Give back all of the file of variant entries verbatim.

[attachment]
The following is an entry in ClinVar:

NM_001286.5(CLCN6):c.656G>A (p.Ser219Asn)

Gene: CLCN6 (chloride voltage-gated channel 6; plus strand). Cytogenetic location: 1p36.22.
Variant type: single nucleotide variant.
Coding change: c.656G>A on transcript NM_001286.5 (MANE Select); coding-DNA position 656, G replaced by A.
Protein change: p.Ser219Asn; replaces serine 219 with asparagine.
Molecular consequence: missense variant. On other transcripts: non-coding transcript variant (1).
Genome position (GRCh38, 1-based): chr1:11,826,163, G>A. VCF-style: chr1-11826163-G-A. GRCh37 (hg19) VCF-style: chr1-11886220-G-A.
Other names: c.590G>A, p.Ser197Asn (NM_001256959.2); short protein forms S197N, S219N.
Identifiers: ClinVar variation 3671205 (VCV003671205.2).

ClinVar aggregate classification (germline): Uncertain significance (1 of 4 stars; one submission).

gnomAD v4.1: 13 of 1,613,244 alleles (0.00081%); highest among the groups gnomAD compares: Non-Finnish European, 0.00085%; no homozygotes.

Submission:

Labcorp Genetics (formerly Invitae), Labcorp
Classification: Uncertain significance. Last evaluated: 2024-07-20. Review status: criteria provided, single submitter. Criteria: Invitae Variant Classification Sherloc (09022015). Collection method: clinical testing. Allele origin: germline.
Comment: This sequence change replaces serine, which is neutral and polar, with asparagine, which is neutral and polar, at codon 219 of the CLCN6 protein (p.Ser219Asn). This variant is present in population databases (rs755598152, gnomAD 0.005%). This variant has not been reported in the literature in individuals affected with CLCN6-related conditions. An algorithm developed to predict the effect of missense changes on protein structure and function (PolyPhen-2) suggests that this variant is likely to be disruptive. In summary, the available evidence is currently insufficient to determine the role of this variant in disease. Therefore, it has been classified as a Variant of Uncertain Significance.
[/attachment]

The following is an entry in ClinVar:

NM_001286.5(CLCN6):c.656G>A (p.Ser219Asn)

Gene: CLCN6 (chloride voltage-gated channel 6; plus strand). Cytogenetic location: 1p36.22.
Variant type: single nucleotide variant.
Coding change: c.656G>A on transcript NM_001286.5 (MANE Select); coding-DNA position 656, G replaced by A.
Protein change: p.Ser219Asn; replaces serine 219 with asparagine.
Molecular consequence: missense variant. On other transcripts: non-coding transcript variant (1).
Genome position (GRCh38, 1-based): chr1:11,826,163, G>A. VCF-style: chr1-11826163-G-A. GRCh37 (hg19) VCF-style: chr1-11886220-G-A.
Other names: c.590G>A, p.Ser197Asn (NM_001256959.2); short protein forms S197N, S219N.
Identifiers: ClinVar variation 3671205 (VCV003671205.2).

ClinVar aggregate classification (germline): Uncertain significance (1 of 4 stars; one submission).

gnomAD v4.1: 13 of 1,613,244 alleles (0.00081%); highest among the groups gnomAD compares: Non-Finnish European, 0.00085%; no homozygotes.

Submission:

Labcorp Genetics (formerly Invitae), Labcorp
Classification: Uncertain significance. Last evaluated: 2024-07-20. Review status: criteria provided, single submitter. Criteria: Invitae Variant Classification Sherloc (09022015). Collection method: clinical testing. Allele origin: germline.
Comment: This sequence change replaces serine, which is neutral and polar, with asparagine, which is neutral and polar, at codon 219 of the CLCN6 protein (p.Ser219Asn). This variant is present in population databases (rs755598152, gnomAD 0.005%). This variant has not been reported in the literature in individuals affected with CLCN6-related conditions. An algorithm developed to predict the effect of missense changes on protein structure and function (PolyPhen-2) suggests that this variant is likely to be disruptive. In summary, the available evidence is currently insufficient to determine the role of this variant in disease. Therefore, it has been classified as a Variant of Uncertain Significance.